I was once an extra in the Ewan MacGregor film ‘Young Adam’. The location was Perth Sheriff Court and the setting was a scandalous murder trial in the 1950’s. I was one of about 200 extras in the public gallery.
In one of the scenes, when the accused, who was married, admits to having an very torrid affair with the deceased, the gallery was asked to quietly murmur to express their shock. However, when it came to the key moment, an element of the gallery, shouted out their disgust and dismay.
The 1st AD patiently asked the obviously outraged, if they could perhaps tone their shouts down to just whispers. The next take began and the same enthusiastic band dropped their level down to an animated discussion about how disgraceful the whole sordid affair was. So they were asked to perhaps not talk, just gasp. During the next take, the gasps were so loud, the rest of the gallery started to laugh.
To cut a long story short, after many takes, the gallery were eventually asked to make no sound at all. It turned out that the enthusiastic group, were in fact keen amateur actors from Perth Rep’s community group, doing what they do best, projecting to a big audience.
For me, this experience highlighted one of the main differences between acting for stage and acting for screen. When you act on stage, you act for an audience. You project your voice and, if necessary, exaggerate your movements so that all of the audience can see and hear what is going on. However, when you act for screen, you’re not acting for anyone, not even the camera. What is happening is real and you as a character are reacting naturally to what is happening about you.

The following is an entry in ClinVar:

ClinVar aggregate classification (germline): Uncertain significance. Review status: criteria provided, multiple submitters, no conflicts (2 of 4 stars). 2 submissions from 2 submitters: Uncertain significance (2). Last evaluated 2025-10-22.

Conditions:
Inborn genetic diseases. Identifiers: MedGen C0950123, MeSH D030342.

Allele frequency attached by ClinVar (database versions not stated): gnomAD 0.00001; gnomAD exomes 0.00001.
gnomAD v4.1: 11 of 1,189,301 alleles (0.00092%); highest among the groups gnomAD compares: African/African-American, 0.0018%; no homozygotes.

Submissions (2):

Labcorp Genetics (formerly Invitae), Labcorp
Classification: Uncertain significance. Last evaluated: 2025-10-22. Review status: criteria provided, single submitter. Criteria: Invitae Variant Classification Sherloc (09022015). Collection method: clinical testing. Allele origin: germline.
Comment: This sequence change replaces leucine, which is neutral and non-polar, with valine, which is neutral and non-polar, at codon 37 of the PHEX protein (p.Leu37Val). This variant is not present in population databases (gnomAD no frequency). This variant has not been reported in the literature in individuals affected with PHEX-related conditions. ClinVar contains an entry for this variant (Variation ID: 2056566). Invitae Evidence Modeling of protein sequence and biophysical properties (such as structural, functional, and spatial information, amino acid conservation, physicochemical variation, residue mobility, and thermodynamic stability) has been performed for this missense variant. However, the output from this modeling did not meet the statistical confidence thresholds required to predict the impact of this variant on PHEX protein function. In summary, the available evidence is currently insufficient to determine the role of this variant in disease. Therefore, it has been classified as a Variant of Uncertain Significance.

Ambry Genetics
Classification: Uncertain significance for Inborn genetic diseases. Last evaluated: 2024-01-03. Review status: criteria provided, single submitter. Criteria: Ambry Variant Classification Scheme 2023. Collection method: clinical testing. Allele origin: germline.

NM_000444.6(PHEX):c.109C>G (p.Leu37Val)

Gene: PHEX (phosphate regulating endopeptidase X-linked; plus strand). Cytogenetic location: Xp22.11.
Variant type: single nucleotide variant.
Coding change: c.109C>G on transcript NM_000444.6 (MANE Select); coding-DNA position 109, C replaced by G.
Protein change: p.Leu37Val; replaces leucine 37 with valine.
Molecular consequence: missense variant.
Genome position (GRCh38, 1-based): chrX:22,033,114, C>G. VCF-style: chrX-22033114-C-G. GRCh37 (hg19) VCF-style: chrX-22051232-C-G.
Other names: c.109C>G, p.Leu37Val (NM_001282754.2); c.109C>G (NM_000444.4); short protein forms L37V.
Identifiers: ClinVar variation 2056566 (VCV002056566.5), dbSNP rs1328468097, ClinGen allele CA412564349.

This idea, that the world of the story is real, is very important. If the actors and the crew don’t take it seriously and don’t believe it is real, then your audience won’t believe it either. For actors, this means that as the characters, they are acting and reacting to stimuli – something they have seen, heard, touched, smelt, tasted or thought (the latter can be a memory, a decision, a phobia etc). It is the script-writer’s and director’s job to make sure that these stimuli exist.
For example, if a script has a character doing something, like opening a door, but there is no reason for the character to open the door, then the actor won’t know why he’s doing it and how to do it. Should he rush to the door and swing it open, or approach with caution? The scriptwriter must make sure there are no such hidden decision points in the script. If the information is missing, the actor will improvise and that’s when the story can start to go off track.
Equally, if a take isn’t quite right, the director should ask the characters what they are sensing at the time so that he can understand why the character isn’t acting ‘naturally’ in the given situation. The director can then change things so the character is reacting to the correct stimuli.
For example, if a character, Sue, is supposed to be frightened by another character Michael, but she isn’t looking very scared, what can the director do? On talking to Sue, the director discovers that she doesn’t actually feel threatened by Michael. He isn’t standing very close and his body language isn’t particularly threatening. So, the actor playing Sue has improvised and it doesn’t look real. What the director now needs to do is to talk to Michael, by himself and give him direction on how he can intimidate Sue more, by stepping into her personal body space and perhaps doing something like leaning very close in and sniffing her. In the next take, Sue would see Michael moving into her personal space, and she would instinctively feel uncomfortable. If she sees him move very close and sniff her, she will start to feel intimidated. She will be able to act naturally without having to pretend. By talking to the characters individually, the director prevents Sue knowing things what Michael is going to do. Note the director talks to the ‘characters’ not the actors and so he always keeps the world of the film real.